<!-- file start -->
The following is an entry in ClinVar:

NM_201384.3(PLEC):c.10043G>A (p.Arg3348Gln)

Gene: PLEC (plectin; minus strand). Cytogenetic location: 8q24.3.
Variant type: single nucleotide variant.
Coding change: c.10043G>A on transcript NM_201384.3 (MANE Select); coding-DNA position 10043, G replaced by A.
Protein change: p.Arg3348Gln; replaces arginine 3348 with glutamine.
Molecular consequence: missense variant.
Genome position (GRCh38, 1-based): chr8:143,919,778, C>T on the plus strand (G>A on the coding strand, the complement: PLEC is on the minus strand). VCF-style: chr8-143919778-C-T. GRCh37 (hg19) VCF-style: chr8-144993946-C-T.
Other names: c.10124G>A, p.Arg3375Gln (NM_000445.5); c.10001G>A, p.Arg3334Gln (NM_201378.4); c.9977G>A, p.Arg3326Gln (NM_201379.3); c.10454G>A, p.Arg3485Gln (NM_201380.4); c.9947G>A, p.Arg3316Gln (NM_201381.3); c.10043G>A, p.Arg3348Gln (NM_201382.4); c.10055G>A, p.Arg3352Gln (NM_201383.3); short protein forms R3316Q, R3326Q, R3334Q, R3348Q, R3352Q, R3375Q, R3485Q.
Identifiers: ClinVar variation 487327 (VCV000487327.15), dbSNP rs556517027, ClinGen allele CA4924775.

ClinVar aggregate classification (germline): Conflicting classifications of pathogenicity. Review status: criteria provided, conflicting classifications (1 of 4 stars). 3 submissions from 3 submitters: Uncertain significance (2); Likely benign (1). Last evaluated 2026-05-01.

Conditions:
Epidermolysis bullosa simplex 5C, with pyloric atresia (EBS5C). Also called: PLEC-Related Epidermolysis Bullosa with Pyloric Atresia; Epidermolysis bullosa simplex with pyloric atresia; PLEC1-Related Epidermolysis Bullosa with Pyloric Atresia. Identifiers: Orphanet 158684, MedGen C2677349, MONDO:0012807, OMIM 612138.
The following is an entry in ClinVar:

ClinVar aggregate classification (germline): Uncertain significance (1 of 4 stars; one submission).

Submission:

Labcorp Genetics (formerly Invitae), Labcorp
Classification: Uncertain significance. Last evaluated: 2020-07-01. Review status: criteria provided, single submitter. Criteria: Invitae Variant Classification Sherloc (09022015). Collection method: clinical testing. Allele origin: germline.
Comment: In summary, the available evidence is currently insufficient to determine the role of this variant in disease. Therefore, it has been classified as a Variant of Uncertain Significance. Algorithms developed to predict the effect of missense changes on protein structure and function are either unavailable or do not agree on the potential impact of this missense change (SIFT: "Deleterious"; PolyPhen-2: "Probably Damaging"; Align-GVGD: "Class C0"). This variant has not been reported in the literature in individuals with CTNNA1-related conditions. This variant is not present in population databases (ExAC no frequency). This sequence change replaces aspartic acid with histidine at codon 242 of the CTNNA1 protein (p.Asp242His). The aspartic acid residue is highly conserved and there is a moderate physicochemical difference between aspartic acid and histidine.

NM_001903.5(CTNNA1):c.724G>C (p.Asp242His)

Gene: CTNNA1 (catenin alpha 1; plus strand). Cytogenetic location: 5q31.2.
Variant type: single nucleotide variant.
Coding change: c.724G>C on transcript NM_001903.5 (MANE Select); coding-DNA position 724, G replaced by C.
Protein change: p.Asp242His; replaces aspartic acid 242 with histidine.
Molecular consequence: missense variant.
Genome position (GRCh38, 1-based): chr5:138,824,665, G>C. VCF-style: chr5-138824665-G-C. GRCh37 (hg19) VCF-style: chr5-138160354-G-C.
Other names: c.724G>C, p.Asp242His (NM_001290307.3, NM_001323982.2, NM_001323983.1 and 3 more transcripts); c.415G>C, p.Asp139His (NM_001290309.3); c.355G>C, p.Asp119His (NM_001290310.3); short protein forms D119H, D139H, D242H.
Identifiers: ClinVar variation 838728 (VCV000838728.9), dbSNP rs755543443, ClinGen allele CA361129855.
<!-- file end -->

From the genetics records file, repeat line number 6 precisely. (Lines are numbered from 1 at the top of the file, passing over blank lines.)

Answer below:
Protein change: p.Arg3348Gln; replaces arginine 3348 with glutamine.